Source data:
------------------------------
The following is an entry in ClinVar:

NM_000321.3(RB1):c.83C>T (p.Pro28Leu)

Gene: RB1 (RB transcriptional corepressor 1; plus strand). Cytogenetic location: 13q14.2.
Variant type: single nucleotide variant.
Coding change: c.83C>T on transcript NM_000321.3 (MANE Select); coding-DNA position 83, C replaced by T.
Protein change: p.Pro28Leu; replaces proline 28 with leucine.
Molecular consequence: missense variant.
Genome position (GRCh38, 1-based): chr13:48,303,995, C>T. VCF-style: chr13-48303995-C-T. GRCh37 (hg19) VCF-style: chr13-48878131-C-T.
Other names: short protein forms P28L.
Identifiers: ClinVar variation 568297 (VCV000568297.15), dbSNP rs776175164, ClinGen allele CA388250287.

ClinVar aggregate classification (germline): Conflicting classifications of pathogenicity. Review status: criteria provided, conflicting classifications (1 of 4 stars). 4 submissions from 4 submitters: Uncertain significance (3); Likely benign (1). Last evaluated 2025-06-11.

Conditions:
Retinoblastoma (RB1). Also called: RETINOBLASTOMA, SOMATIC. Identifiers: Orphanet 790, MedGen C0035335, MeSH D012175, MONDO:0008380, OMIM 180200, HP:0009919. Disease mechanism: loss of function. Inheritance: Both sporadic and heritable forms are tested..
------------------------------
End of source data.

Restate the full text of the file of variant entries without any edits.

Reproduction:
The following is an entry in ClinVar:

NM_000321.3(RB1):c.83C>T (p.Pro28Leu)

Gene: RB1 (RB transcriptional corepressor 1; plus strand). Cytogenetic location: 13q14.2.
Variant type: single nucleotide variant.
Coding change: c.83C>T on transcript NM_000321.3 (MANE Select); coding-DNA position 83, C replaced by T.
Protein change: p.Pro28Leu; replaces proline 28 with leucine.
Molecular consequence: missense variant.
Genome position (GRCh38, 1-based): chr13:48,303,995, C>T. VCF-style: chr13-48303995-C-T. GRCh37 (hg19) VCF-style: chr13-48878131-C-T.
Other names: short protein forms P28L.
Identifiers: ClinVar variation 568297 (VCV000568297.15), dbSNP rs776175164, ClinGen allele CA388250287.

ClinVar aggregate classification (germline): Conflicting classifications of pathogenicity. Review status: criteria provided, conflicting classifications (1 of 4 stars). 4 submissions from 4 submitters: Uncertain significance (3); Likely benign (1). Last evaluated 2025-06-11.

Conditions:
Retinoblastoma (RB1). Also called: RETINOBLASTOMA, SOMATIC. Identifiers: Orphanet 790, MedGen C0035335, MeSH D012175, MONDO:0008380, OMIM 180200, HP:0009919. Disease mechanism: loss of function. Inheritance: Both sporadic and heritable forms are tested..